A new call for diversity: embracing the multigenerational workplace

What’s the value of a multigenerational workforce?

It should be a no-brainer, but as many looking for work in their fifth, sixth and seventh decade of life know, finding a role where age isn’t held against you can be an uphill climb. Just as the green and new are punished for not knowing enough, it seems those on the opposite side of experience encounter their own tax. Creative agencies are typically overrepresented in younger demographics, with only a few older people at the top.

Interrupt breaks this mold, and I believe it’s a crucial model. In our office, we span generations, from Gen Z to Baby Boomers. Our roles vary across IT, digital, strategy, project management, design and writing. This mix of ages and responsibilities fosters strong work relationships and rich mentoring opportunities. While businesses nationwide strive for diversity, age remains a largely overlooked aspect. Conversations tend to focus on gender and race, but a team with a wide range of life and work experiences is incredibly powerful. A multigenerational team is a key differentiator, too often ignored.

Here are five advantages of a multigenerational workplace from my perspective:

1. Your company speaks more “languages.”

This is probably the most important strength of all. A multigenerational team is better equipped to understand multigenerational customers. At Interrupt, our business is focused on the building materials industry. Knowing that Baby Boomers are still the largest percentage of homeowners in the U.S., it’s important to us that we be able to speak with them as well as we speak to millennials and Gen Z’ers. A diverse team that’s representative of different life stages is surely better equipped to take a photograph with a wider lens, so to speak, and communicate with these varying audiences with more authority.

2. 360-degree innovation becomes possible.

People from different generations have unique life experiences, cultural influences and ways of thinking shaped by the way they grew up. A team with wide age representation brings with it a mix of traditional wisdom and cutting-edge ideas that lead to more innovative branding strategies. Older team members bring in-depth wisdom; they can also share previous failures and successes. Younger employees bring vital agility, flexibility and tech savvy. Having both far outpaces having only one or the other.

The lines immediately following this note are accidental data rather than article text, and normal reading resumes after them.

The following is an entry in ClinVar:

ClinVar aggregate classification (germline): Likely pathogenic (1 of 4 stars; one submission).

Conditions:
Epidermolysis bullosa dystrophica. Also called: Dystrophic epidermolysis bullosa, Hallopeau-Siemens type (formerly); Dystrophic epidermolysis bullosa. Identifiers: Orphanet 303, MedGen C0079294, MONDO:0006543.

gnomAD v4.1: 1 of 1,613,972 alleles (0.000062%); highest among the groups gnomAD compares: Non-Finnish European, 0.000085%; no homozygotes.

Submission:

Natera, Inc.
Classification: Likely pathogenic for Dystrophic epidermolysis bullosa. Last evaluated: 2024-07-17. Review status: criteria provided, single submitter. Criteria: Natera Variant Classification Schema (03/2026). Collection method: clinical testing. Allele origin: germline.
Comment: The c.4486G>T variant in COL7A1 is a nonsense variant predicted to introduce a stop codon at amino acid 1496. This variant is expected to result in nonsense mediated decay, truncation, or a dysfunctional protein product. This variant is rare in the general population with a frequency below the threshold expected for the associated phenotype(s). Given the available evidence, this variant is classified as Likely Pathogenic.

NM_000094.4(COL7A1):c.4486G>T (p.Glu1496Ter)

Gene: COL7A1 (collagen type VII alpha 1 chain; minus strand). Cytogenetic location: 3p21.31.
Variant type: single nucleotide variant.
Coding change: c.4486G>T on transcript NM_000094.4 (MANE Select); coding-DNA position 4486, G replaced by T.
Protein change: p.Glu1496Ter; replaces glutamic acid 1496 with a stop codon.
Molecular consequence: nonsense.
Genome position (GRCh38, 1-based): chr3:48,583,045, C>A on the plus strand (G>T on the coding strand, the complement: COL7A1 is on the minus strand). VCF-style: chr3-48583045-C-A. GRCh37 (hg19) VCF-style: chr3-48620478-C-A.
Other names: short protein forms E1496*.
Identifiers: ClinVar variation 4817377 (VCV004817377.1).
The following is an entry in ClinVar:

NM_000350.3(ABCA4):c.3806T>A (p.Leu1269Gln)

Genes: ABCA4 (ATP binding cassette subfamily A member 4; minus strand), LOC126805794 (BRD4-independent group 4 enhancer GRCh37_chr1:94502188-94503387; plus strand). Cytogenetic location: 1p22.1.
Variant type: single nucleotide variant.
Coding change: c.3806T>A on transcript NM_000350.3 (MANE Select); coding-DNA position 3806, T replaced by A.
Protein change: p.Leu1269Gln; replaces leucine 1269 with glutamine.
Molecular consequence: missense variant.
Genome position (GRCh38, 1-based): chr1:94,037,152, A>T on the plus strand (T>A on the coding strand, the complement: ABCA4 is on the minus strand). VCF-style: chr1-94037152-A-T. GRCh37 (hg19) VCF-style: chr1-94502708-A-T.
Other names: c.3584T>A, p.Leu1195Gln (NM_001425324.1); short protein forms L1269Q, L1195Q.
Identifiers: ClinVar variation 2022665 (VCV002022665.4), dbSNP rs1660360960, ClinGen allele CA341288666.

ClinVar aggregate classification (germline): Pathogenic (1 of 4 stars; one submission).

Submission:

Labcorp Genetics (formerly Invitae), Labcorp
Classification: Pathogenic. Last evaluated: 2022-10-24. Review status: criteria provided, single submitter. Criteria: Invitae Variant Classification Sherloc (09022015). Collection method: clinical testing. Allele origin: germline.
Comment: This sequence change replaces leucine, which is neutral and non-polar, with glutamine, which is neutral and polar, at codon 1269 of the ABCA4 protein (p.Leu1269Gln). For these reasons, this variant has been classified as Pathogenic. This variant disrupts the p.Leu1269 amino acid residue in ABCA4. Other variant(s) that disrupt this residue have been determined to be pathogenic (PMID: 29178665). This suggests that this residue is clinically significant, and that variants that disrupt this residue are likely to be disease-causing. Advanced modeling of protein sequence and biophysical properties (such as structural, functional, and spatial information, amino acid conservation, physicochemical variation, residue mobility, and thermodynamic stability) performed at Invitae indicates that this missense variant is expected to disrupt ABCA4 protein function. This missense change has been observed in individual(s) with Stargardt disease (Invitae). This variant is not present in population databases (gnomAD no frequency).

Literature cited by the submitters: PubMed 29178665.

3. Employee satisfaction is enhanced.

Feelings of wellbeing and confidence are such an important component of an effective workplace. That doesn’t come from hosting a pizza party. When different views, perspectives and experience levels are valued, there’s naturally an enhanced sense of community in the workplace. Embracing age and experiential diversity has that effect.

4. Mentorship opportunities are richer.

Mentoring laterally among closer age and experience levels of course has its value, but it’s only scratching the surface when compared to building a network of mentors across age groups. Older team members can mentor younger members on things such as client relationship building, leadership and strategic thinking. Younger team members can show the older members how to look at things with a new approach and educate on the latest trends.

5. The “bench” becomes deeper.

When I ran my own consultancy, I used to tell my team, "As you climb the ladder of success, reach behind you and pull the next one up!" My team knew when a position was opened, I was looking internally first. You can often diversify your staff just by ensuring the people inside your office have upward mobility and opportunities to do more, no matter their age. You hire and retain more effectively when people from 22 to 62 feel they have some kind of near-term, and possibly longer-term, future with you.

The final word

It’s my hope that as we revolutionize workplace hiring to be more inclusive, that we don’t lose sight of age diversity. Establishing a goal of embracing a workforce that includes people of all ages isn’t just a worthwhile ethical cause—it’s a strategic business move that puts you ahead of the competition.

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